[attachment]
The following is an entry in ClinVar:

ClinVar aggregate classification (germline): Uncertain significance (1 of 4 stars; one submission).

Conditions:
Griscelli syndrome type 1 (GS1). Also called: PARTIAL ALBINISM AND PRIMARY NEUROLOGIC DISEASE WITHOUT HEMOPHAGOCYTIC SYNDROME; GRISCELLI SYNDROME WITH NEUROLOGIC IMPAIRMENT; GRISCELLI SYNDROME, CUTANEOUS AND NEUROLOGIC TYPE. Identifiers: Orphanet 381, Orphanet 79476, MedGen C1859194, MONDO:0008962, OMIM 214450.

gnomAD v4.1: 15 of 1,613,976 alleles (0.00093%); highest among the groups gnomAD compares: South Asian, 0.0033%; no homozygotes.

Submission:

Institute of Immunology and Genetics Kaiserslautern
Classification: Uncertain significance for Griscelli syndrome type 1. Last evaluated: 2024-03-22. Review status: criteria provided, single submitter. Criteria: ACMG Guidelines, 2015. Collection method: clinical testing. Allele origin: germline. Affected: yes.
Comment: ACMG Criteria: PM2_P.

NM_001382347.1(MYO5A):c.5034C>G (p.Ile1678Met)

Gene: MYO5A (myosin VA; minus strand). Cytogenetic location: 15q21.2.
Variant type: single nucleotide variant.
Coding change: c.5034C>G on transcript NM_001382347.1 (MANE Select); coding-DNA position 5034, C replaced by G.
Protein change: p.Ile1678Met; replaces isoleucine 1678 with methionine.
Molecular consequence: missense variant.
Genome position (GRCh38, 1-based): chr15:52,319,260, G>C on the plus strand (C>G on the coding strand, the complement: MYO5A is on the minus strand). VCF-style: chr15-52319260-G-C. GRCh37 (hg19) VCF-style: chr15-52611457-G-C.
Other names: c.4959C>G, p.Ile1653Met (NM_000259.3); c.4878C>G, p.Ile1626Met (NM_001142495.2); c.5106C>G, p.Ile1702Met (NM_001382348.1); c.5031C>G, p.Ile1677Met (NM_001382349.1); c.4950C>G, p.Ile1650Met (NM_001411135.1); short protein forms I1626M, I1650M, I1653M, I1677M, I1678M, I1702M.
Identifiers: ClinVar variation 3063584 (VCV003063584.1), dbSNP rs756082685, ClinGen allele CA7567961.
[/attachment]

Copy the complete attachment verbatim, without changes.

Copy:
The following is an entry in ClinVar:

ClinVar aggregate classification (germline): Uncertain significance (1 of 4 stars; one submission).

Conditions:
Griscelli syndrome type 1 (GS1). Also called: PARTIAL ALBINISM AND PRIMARY NEUROLOGIC DISEASE WITHOUT HEMOPHAGOCYTIC SYNDROME; GRISCELLI SYNDROME WITH NEUROLOGIC IMPAIRMENT; GRISCELLI SYNDROME, CUTANEOUS AND NEUROLOGIC TYPE. Identifiers: Orphanet 381, Orphanet 79476, MedGen C1859194, MONDO:0008962, OMIM 214450.

gnomAD v4.1: 15 of 1,613,976 alleles (0.00093%); highest among the groups gnomAD compares: South Asian, 0.0033%; no homozygotes.

Submission:

Institute of Immunology and Genetics Kaiserslautern
Classification: Uncertain significance for Griscelli syndrome type 1. Last evaluated: 2024-03-22. Review status: criteria provided, single submitter. Criteria: ACMG Guidelines, 2015. Collection method: clinical testing. Allele origin: germline. Affected: yes.
Comment: ACMG Criteria: PM2_P.

NM_001382347.1(MYO5A):c.5034C>G (p.Ile1678Met)

Gene: MYO5A (myosin VA; minus strand). Cytogenetic location: 15q21.2.
Variant type: single nucleotide variant.
Coding change: c.5034C>G on transcript NM_001382347.1 (MANE Select); coding-DNA position 5034, C replaced by G.
Protein change: p.Ile1678Met; replaces isoleucine 1678 with methionine.
Molecular consequence: missense variant.
Genome position (GRCh38, 1-based): chr15:52,319,260, G>C on the plus strand (C>G on the coding strand, the complement: MYO5A is on the minus strand). VCF-style: chr15-52319260-G-C. GRCh37 (hg19) VCF-style: chr15-52611457-G-C.
Other names: c.4959C>G, p.Ile1653Met (NM_000259.3); c.4878C>G, p.Ile1626Met (NM_001142495.2); c.5106C>G, p.Ile1702Met (NM_001382348.1); c.5031C>G, p.Ile1677Met (NM_001382349.1); c.4950C>G, p.Ile1650Met (NM_001411135.1); short protein forms I1626M, I1650M, I1653M, I1677M, I1678M, I1702M.
Identifiers: ClinVar variation 3063584 (VCV003063584.1), dbSNP rs756082685, ClinGen allele CA7567961.